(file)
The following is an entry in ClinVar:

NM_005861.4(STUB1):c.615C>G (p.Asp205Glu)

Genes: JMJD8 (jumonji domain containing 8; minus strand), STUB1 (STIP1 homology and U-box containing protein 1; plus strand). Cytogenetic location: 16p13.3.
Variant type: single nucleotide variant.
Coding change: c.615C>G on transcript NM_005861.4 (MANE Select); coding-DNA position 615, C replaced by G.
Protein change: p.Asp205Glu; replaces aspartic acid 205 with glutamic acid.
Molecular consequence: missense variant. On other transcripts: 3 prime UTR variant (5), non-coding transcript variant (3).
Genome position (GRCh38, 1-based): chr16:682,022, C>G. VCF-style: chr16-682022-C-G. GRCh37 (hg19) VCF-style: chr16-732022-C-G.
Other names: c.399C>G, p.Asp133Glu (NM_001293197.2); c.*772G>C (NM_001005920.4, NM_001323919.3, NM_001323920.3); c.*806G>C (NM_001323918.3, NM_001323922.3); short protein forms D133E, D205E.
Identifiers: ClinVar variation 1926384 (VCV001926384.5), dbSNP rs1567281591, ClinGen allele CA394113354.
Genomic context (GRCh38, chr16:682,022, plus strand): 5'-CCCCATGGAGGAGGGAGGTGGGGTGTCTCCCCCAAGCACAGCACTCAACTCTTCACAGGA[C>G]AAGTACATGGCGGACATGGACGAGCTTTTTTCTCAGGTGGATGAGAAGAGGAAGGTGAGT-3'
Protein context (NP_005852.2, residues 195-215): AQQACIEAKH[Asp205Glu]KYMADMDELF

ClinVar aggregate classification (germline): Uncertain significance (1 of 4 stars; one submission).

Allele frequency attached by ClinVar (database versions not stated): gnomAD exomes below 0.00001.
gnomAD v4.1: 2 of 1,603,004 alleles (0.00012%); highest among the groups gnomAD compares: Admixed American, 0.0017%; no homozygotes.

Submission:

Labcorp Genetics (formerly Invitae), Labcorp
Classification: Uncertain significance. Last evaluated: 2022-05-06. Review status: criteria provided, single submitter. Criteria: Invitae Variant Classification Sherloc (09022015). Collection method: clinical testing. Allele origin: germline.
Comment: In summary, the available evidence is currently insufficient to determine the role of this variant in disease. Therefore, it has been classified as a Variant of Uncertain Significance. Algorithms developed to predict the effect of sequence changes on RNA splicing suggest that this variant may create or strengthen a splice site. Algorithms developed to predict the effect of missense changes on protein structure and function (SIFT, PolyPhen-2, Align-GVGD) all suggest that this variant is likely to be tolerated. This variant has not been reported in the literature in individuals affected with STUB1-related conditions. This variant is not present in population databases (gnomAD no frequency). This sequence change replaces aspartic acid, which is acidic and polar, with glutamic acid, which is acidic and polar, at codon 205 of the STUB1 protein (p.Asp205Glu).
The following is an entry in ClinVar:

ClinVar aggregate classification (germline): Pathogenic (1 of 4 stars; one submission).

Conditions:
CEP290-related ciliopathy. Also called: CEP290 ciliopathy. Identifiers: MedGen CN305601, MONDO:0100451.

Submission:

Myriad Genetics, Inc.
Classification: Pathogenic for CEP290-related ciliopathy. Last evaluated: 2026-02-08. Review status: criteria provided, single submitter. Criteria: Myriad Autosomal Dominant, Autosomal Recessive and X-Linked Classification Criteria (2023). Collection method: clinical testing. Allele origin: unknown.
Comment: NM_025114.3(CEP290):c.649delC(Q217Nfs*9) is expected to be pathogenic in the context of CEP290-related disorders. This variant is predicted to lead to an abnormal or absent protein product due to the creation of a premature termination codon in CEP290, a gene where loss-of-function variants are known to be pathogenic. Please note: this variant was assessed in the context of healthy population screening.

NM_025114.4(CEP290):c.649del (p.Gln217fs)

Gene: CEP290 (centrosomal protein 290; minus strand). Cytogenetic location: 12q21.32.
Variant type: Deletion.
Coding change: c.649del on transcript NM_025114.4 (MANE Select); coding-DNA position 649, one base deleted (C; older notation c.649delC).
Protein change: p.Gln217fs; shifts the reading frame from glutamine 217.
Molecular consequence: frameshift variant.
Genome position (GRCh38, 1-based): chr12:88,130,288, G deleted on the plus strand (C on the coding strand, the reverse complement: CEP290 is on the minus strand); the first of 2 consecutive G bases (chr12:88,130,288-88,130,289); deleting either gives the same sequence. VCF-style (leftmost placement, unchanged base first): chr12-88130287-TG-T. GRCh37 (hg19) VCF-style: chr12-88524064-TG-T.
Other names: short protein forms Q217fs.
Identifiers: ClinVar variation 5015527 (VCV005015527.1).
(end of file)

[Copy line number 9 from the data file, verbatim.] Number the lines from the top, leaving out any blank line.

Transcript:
Other names: c.399C>G, p.Asp133Glu (NM_001293197.2); c.*772G>C (NM_001005920.4, NM_001323919.3, NM_001323920.3); c.*806G>C (NM_001323918.3, NM_001323922.3); short protein forms D133E, D205E.